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ADVENTURE CRUISING


HISTORY OF ORION II


Cantiere Navale Ferrari of Italy built the ship for Renais- sance Cruises in 1991. Its original name,


Renaissance IV, was changed to Clelia II when it became the private home of Clelia, the sister of EasyJet owner Sir Stelios Haji-Ioannou. In 2009, the ship


received a £13m refit and was briefly operated by Travel Dynamics Interna- tional, an American company. In 2011, Orion


to the Inland Sea of Japan. It included visits to three top Japanese gardens, ancient Samurai and tea houses, Matsue’s five-storey wooden castle and the Torii shrine at Miyajima, the one that appears to float on water at high tide.


O


ne of the many advantages of an Orion cruise is that a full programme of excur- sions is included in the price. Some


alternatives are offered for a fee but, on my cruise, there were few takers. The inclusive programme was too good to miss.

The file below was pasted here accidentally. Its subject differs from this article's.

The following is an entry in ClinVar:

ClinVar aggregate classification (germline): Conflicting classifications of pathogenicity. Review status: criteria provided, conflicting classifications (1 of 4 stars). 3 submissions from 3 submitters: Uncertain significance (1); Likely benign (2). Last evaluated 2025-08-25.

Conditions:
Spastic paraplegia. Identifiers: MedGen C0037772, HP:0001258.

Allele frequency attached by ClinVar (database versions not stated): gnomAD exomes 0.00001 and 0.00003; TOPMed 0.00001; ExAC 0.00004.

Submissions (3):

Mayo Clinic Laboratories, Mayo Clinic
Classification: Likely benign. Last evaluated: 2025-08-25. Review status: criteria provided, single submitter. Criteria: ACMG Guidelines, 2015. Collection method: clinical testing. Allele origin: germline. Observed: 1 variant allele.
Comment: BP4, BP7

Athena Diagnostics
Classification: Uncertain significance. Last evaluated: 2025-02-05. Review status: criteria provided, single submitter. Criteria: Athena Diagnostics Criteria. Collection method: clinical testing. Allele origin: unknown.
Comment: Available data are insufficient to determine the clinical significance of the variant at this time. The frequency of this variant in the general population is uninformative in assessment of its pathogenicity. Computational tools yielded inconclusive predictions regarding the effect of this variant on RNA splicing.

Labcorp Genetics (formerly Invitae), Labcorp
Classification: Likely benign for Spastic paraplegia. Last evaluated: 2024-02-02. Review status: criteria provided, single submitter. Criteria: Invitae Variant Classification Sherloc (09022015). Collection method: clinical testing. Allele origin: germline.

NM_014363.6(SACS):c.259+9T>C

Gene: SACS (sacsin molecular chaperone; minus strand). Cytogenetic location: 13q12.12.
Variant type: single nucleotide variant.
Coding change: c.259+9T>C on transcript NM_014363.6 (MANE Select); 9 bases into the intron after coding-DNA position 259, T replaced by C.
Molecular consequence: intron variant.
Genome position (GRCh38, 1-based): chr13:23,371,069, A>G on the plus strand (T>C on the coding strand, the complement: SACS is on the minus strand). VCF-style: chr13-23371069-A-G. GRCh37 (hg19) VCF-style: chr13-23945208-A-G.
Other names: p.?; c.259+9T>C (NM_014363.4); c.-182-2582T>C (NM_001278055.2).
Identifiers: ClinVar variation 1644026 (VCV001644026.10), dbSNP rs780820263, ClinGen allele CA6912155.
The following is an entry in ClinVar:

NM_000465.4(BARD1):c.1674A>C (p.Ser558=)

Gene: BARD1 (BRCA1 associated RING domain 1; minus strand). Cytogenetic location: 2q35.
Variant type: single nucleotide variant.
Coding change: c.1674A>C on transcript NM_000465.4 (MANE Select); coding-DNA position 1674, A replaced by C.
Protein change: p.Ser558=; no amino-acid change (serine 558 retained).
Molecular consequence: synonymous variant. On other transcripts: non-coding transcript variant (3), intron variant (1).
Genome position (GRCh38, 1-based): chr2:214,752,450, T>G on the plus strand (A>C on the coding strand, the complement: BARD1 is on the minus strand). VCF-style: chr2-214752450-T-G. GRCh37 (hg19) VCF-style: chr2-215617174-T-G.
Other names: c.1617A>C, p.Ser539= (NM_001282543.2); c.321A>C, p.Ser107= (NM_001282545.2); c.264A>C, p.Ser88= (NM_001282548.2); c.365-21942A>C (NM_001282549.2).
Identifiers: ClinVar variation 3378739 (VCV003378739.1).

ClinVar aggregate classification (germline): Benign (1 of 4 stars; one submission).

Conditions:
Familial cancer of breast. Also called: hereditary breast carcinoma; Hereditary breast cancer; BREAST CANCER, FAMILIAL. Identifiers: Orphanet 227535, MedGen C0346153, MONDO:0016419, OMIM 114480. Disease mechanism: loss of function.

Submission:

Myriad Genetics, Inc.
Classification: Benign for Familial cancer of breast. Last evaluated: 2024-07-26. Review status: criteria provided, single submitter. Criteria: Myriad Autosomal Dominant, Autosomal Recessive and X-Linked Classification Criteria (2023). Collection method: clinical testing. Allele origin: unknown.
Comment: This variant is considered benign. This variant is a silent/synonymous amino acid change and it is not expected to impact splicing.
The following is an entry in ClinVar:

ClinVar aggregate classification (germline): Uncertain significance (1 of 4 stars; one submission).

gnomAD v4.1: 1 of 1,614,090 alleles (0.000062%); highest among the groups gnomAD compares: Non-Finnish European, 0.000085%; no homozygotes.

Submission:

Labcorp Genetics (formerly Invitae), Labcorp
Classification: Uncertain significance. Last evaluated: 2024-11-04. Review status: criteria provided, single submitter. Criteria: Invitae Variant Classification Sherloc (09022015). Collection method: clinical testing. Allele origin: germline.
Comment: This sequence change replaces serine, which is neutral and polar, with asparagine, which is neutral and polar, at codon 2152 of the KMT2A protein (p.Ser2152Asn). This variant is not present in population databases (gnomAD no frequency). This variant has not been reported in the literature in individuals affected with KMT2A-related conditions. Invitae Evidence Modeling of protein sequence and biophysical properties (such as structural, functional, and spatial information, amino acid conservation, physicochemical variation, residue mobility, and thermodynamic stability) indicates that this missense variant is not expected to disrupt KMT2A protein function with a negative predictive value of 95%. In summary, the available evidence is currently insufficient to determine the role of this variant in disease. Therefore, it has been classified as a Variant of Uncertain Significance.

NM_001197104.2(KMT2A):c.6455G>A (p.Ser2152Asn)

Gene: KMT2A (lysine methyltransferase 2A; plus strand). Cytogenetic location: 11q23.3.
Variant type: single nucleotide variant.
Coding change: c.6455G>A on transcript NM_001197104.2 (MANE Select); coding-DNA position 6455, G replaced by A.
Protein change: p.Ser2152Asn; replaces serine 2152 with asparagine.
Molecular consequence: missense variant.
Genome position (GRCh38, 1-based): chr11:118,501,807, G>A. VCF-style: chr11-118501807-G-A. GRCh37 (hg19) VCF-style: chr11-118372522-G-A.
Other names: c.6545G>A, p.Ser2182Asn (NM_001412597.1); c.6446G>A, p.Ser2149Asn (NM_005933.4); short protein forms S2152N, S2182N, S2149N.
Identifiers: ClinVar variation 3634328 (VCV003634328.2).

All expeditions were exceptionally well planned and managed by chief expedition leader Alastair Newton and his colleagues. The atmosphere was


also helped by this being a small ship; everyone is off within minutes and expedition leaders have time to learn your name, interests and preferences. Of all the excursions, I particularly enjoyed the geisha performance of music and dance at Higashi Chayagai, Kanazawa. I have always been intrigued by the elaborate kimonos, white makeup and secretive lives of geishas but did not expect to be so bowled over by their graceful movements and charming engagement with us. At Aomori, I was entertained by Hayakawa Sensei, a man claiming to be one of Japan’s last real Samurai. Dressed in elaborate armour designed to strike fear in the enemy, he demonstrated his prow- ess. As he flashed his long, curved sword it was


Expedition Cruises took it over, did further refurbishment and renamed it Orion II. The company only started in 2004 yet its original ship, Orion, has already won a fistful of awards. Founder and managing director Sarina Bratton (former Vice President and General Manager Asia Pacific for Cunard Line) is determined Orion II will be the best of its class in the world. The quality of the ship; the high ratio of 70 well-trained staff for just 100 guests; top-quality food and fascinating excursions are all the order of the day. But Bratton is also


strongly committed to eco-tourism and forging close partnerships with the communities guests visit, some of whom have no prior experience of tourism.


 Winter 2011-12 I WORLD OF CRUISING 73


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